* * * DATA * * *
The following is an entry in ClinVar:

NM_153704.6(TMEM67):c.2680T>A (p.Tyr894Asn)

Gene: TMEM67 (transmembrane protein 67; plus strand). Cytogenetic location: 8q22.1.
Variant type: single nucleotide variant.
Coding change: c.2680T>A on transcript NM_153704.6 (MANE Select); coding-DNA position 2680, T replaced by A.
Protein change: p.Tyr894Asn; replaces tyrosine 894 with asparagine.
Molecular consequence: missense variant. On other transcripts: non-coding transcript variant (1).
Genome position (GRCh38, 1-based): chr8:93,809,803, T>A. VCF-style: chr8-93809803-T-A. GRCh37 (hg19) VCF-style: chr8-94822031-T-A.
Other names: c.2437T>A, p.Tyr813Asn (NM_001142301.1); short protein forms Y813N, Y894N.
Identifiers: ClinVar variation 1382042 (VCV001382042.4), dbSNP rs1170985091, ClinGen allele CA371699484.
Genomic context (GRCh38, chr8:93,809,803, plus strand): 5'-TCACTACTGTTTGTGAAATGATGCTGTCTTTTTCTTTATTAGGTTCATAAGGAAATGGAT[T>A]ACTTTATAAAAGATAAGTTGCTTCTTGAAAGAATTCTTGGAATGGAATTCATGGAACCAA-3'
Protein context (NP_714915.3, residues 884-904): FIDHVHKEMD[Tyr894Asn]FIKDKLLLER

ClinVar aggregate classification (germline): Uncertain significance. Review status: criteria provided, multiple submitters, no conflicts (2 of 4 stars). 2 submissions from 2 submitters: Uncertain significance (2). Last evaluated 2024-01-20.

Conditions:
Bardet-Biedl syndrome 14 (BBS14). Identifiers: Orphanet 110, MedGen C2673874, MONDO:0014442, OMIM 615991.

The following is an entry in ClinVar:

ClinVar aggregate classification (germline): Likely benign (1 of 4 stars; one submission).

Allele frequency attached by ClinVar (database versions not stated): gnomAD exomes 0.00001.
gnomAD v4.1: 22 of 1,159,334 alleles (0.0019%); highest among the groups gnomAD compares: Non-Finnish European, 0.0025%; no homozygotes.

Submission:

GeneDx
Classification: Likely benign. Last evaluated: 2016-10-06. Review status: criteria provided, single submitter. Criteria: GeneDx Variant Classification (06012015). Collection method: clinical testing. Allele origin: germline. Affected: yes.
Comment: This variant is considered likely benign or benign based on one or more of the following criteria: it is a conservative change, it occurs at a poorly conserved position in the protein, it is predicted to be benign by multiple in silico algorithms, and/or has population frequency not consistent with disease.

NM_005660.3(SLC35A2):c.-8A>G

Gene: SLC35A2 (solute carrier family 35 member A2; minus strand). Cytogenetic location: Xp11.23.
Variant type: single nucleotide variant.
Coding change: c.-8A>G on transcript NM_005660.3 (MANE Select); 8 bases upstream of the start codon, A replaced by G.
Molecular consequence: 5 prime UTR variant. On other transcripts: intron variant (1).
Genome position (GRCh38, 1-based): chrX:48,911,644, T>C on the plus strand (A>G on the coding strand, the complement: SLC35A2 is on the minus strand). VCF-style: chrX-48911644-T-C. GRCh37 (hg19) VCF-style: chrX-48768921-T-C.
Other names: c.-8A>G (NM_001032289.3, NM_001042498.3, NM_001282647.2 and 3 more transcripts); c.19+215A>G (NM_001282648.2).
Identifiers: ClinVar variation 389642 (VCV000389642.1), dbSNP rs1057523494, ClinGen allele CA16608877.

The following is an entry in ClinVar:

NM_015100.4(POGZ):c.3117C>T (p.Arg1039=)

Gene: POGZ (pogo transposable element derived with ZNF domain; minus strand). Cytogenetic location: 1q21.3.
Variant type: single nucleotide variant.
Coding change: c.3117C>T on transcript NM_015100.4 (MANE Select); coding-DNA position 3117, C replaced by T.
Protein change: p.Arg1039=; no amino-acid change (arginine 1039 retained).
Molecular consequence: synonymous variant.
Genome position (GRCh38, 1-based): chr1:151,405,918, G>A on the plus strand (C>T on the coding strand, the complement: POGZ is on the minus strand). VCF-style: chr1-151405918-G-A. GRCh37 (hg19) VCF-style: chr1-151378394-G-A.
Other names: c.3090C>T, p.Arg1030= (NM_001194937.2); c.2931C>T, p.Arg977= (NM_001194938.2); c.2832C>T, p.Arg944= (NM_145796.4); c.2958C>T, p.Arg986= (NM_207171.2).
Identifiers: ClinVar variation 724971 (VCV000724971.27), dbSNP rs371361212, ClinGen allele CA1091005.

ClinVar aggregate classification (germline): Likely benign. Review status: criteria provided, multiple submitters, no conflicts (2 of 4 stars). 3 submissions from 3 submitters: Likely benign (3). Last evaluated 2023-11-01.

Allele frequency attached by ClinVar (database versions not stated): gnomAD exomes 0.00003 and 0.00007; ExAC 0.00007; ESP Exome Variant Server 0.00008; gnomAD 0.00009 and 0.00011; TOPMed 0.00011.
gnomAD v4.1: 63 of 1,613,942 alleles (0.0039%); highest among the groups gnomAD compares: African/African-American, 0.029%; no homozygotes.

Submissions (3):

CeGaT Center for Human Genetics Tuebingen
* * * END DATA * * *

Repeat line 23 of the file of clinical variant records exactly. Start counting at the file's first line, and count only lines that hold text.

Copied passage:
Comment: This variant is considered likely benign or benign based on one or more of the following criteria: it is a conservative change, it occurs at a poorly conserved position in the protein, it is predicted to be benign by multiple in silico algorithms, and/or has population frequency not consistent with disease.